Blinne Ní Ghrálaigh, an Irish lawyer who was part of the legal team, described the severe humanitarian crisis in Gaza and the “risk of further genocidal acts and further irreparable harm” including a looming famine, an “unfolding public health disaster”, and the fact that “an average of 247 Palestinians were being killed or at the risk of being killed each day”.

“Entire multi-generational families will be obliterated and yet more Palestinian children will become WCNSF: wounded child, no surviving family, the terrible new acronym born out of Israel’s genocidal assault.”

“Despite the horror of genocide of the Palestinian people being live streamed from Gaza to our mobile phones, computers and television screens, the first genocide in history where its victims are broadcasting the destruction in real time in the desperate so far vain hope that the world might do something… Gaza is nothing short than moral failure.”

While outlining the provisional measures sought by South Africa on behalf of the Palestinian people, Vaughan Lowe reiterated that in order to issue these urgent measures, the ICJ did not need to “determine whether or not Israel has, or has not, acted contrary to its obligations under the Genocide Convention”.

Rather, “it is concerned now only with the question of what provisional measures are required pending the court’s final decision”.

Lowe also made clarifications on Israel’s right to self-defense– a right which the ICJ in its 2004 Advisory Opinion had ruled Israel could not invoke in a territory it was occupying– and which Israel and its allies have continued to cite since October 7.

“What Israel is doing in Gaza, it is doing in territory under its own control. Its actions are enforcing its occupation. The law on self-defense under Article 51 of the [UN] Charter has no application. The main point is much simpler. It is that no matter how outrageous or appalling an attack or provocation, genocide is never a permissible response”

Lowe said further, “The point is not simply that Israel is acting ‘disproportionately’: the point is that the prohibition on genocide is an absolute, peremptory rule of law. Nothing can ever justify genocide.”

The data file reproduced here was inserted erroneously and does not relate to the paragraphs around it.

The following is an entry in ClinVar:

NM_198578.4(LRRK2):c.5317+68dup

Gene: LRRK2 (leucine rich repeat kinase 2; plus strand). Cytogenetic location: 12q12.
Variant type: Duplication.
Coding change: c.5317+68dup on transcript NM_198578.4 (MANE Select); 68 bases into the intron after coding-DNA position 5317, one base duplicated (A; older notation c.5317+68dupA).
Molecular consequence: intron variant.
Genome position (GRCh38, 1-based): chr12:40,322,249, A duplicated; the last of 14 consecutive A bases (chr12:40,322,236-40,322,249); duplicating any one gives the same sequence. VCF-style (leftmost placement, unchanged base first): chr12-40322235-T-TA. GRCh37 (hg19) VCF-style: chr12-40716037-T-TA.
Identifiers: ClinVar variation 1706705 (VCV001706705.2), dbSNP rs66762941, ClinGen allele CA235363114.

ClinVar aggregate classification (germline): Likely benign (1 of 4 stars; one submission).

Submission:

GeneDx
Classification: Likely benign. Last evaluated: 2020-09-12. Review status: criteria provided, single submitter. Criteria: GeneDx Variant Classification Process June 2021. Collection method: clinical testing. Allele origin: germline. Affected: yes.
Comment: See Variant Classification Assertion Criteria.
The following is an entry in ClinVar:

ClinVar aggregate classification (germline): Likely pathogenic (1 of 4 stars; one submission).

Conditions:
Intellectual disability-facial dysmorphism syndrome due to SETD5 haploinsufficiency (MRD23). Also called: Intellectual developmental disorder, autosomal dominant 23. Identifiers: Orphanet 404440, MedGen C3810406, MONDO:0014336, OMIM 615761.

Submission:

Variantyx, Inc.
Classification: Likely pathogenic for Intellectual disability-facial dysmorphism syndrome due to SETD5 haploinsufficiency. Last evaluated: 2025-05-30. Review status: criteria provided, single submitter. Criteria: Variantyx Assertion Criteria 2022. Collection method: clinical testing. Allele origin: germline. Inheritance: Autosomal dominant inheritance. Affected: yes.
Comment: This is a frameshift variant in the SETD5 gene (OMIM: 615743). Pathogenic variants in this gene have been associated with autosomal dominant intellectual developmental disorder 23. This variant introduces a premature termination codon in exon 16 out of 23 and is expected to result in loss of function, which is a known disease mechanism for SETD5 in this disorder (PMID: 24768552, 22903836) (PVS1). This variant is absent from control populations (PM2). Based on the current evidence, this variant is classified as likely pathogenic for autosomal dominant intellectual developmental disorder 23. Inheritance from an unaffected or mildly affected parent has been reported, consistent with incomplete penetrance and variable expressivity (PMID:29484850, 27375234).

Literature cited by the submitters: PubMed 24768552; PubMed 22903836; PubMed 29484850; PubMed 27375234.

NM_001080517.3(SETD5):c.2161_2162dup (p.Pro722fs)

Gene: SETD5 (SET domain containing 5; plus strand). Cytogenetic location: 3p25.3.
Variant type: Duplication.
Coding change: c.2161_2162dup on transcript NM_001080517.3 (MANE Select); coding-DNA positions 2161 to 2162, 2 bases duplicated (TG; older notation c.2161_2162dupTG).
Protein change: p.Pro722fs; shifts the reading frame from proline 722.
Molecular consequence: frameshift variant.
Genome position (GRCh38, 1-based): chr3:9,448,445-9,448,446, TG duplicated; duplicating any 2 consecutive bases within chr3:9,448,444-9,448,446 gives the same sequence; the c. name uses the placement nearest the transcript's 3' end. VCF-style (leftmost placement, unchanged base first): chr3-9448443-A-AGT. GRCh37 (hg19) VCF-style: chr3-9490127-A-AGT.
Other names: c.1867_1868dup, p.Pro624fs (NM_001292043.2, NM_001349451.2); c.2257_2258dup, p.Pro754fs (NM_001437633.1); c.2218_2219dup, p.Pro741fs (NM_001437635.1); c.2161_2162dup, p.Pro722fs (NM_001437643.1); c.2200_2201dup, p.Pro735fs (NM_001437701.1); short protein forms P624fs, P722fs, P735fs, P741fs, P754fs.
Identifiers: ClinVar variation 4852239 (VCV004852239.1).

“This is not a moment for the court to sit back and be silent. It is necessary that it assert its authority and itself order compliance with the obligations under the Genocide Convention,” Lowe stated.

In his concluding remarks, Ambassador Madonsela implored that “The consequences of not indicating clear and specific provisional measures and not taking steps to intervene while Israel disregards its international obligations before our eyes would, we fear, be very grave indeed: for the Palestinians in Gaza who remain at real risk of further genocidal acts, for the integrity of the convention, for the rights of South Africa, and for the reputation of this court which is equipped with and must exercise its powers to afford…realization of the rights under the convention.”

The world reacts

Meanwhile, in response to the proceedings, Hamas spokesperson Sami Abu Zuhri stated, “The Palestinian people are following the court session in The Hague with great concern and interest. We urge the court to reject all pressure and take a decision to criminalize the Israeli occupation and stop the aggression on Gaza.”

Following the hearing on Thursday, Progressive International held a public briefing outside the ICJ, with speakers including veteran socialist UK politician Jeremy Corbyn and Peter Mertens, a leader of the Workers’ Party of Belgium who stated that the proceedings were  “not only about the Palestinians. This is a matter for all of humanity.”

Ada Colau, the former mayor of Barcelona under whom the Spanish city cut ties with Israel, also addressed the gathering: “Today we are here to defend human rights.We thank South Africa for this initiative and demand an immediate and permanent ceasefire.”

Israel’s response

Israel will present its oral arguments before the ICJ on Friday.

As a growing number of countries have expressed their support for South Africa’s case, on Wednesday January 10, the Israeli government shared a video of Netanyahu speaking in English, seemingly addressing some of the accusations against them in the ICJ case.

He stated: “I want to make a few points absolutely clear: Israel has no intention of permanently occupying Gaza or displacing its civilian population. Israel is fighting Hamas terrorists, not the Palestinian population, and we are doing so in full compliance with international law.”